ARTH 505 640
Throughout Europes second pandemic (roughly 1347-1772), images influenced how bubonic plague was experienced, both on a collective scale and within an individual psyche. From illustrated Bibles, to miracle-working images carried in processions, to sophisticated easel paintings representing the plagues of pagan Antiquity, art has contributed as much as sermons, prose, and medical treatises to the understanding of the disease. This course pinpoints art's role in effecting profound changes in the conception of the plague, as well as shifts in the responses that societies deemed reasonable and appropriate. Ultimately, the Renaissance artist managed to do what the physician could not: to inoculate the imagination against the despair, the fear, and the hysteria to which people were subject during the frequent outbreaks that were a fixed element of early modern life.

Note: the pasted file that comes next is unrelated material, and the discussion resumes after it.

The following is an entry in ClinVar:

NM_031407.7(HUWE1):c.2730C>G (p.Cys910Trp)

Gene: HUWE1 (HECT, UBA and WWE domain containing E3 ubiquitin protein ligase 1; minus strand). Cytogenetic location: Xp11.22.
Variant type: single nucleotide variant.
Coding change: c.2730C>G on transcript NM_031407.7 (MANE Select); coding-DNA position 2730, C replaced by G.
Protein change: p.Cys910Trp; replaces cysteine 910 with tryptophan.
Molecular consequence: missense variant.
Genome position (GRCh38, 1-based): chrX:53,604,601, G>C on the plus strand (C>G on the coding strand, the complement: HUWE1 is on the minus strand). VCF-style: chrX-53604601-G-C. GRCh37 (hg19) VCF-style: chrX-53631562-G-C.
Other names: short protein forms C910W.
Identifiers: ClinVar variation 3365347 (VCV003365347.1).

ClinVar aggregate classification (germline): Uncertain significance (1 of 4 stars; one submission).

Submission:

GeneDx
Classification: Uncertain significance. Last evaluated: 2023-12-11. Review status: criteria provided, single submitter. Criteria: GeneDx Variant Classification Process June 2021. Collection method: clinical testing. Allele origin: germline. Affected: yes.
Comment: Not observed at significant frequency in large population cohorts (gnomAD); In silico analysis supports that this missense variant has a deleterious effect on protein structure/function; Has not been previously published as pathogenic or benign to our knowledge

Subject Area Vocab